Open. Our legal department deems it "incidental overhearing". Alrighty. Parents and visitors can be at the bedside, but we do have a letter we give them upon admission to please try to not interrupt us so that we don't forget anything important. If there is sensitive info or something the family doesn't know we tell the other nurse away from the bedside. We used to have an hour between shifts but too many families complained so we had to open. Bad ju-ju on the surveys
24/7. In my previous NICU, we just went to an empty bedside area to give report (not all parents are all there 24/7). In my NICU where we have all private rooms, it's pretty easy to find an empty bedside or give report outside and just close the doors.
I don't really see what the big deal is and if I had a kid in the NICU, I wouldn't want to leave. If I have a parent who is demanding my attention, I just let them know that I need to complete mandatory safety checks first before I do anything. I imagine it would be especially hard if your parent is kangaroo'ing a vented baby that you need to put back or is coming in the for the first time all day.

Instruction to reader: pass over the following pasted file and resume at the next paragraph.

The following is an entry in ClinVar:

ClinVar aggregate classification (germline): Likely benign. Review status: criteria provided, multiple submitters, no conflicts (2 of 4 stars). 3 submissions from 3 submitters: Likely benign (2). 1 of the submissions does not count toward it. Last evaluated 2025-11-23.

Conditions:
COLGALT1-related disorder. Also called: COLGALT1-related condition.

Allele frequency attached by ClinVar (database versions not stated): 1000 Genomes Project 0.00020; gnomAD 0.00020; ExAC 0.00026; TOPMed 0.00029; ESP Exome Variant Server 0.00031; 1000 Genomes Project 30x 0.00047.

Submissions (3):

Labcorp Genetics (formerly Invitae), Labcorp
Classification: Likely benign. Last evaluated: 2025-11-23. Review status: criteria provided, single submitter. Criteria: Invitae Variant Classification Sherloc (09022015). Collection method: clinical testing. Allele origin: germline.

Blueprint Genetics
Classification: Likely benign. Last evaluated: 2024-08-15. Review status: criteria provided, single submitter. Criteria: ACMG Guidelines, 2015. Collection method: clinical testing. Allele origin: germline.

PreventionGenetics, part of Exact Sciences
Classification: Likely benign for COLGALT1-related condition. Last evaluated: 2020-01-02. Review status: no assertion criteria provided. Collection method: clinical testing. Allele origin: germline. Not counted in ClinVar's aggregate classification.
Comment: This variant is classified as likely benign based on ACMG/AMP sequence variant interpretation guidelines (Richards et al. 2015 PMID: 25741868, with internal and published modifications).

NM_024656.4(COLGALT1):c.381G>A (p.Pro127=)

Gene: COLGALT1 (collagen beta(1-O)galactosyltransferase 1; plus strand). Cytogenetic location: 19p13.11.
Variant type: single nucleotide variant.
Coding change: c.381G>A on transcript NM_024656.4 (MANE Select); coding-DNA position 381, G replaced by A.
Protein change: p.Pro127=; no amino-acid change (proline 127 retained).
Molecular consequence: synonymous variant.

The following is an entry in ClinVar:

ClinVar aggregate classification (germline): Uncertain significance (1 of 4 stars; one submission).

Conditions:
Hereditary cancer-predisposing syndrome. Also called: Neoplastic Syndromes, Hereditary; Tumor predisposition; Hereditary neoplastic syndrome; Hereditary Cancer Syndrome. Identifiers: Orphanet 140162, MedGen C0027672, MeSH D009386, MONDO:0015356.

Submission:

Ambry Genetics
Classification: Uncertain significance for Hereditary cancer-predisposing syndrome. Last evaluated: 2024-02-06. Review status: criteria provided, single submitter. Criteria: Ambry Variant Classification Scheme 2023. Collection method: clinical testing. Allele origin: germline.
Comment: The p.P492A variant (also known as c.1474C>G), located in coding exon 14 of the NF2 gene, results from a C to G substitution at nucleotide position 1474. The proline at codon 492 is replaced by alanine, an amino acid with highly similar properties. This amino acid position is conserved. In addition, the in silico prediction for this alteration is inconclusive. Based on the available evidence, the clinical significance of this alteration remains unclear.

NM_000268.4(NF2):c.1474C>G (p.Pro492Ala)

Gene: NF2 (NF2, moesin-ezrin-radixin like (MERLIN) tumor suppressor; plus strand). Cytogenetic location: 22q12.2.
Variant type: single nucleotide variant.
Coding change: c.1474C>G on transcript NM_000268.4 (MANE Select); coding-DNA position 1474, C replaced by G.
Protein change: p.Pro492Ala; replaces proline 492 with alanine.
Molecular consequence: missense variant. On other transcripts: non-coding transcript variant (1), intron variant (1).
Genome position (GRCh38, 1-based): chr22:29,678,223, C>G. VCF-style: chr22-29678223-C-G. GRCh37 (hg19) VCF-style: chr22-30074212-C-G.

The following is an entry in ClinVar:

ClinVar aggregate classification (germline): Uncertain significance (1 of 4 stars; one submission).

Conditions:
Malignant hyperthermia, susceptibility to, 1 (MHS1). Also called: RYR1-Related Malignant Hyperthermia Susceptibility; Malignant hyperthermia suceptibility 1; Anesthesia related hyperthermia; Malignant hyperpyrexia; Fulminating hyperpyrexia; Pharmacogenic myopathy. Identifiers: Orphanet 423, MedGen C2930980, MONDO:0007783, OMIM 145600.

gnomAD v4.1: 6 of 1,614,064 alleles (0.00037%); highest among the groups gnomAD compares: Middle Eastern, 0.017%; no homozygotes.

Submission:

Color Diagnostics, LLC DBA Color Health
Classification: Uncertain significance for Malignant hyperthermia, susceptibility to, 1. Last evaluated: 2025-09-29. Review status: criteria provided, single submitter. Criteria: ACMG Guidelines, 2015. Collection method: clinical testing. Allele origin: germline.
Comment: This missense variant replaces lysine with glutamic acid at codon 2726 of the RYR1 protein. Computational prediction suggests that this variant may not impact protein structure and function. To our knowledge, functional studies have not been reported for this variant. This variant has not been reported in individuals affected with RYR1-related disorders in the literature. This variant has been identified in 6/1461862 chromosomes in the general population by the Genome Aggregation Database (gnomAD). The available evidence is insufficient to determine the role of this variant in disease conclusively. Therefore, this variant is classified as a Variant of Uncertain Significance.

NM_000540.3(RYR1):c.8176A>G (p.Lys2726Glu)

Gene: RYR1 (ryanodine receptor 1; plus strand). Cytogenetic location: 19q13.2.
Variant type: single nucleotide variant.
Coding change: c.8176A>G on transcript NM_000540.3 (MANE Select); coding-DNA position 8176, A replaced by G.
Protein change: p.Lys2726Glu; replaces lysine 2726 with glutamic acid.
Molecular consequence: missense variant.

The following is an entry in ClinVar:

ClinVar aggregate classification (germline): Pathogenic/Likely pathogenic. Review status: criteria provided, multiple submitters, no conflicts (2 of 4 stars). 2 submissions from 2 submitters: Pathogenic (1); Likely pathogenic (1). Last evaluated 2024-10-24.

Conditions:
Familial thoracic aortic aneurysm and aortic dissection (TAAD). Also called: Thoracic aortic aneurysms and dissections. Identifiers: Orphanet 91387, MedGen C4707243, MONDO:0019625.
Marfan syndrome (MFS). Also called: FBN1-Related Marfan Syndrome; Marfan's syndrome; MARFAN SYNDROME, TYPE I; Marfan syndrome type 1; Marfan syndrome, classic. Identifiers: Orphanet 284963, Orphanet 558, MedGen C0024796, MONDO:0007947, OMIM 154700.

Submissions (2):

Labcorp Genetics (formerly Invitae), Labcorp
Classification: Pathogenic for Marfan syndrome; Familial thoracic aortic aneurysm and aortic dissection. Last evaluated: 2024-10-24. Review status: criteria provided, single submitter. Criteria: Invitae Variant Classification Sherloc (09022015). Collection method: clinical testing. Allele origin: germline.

I haven't worked in a NICU, and I'm not yet a nurse. My son was in the NICU (open) for 2 weeks when he was born, and I was never asked to leave. The only policy was there was "quiet time" from 2pm-4pm every day when all the overhead lights were dimmed. This was at a big Military hospital.
We're open 24/7 and encouraged to include parents in report. Makes it a little difficult sometimes, especially if other family members are there and interrupting, but we just have to go with it. We have semi-private pods so it's not a huge deal, and we try to avoid talking about the other babies in hearing range of visitors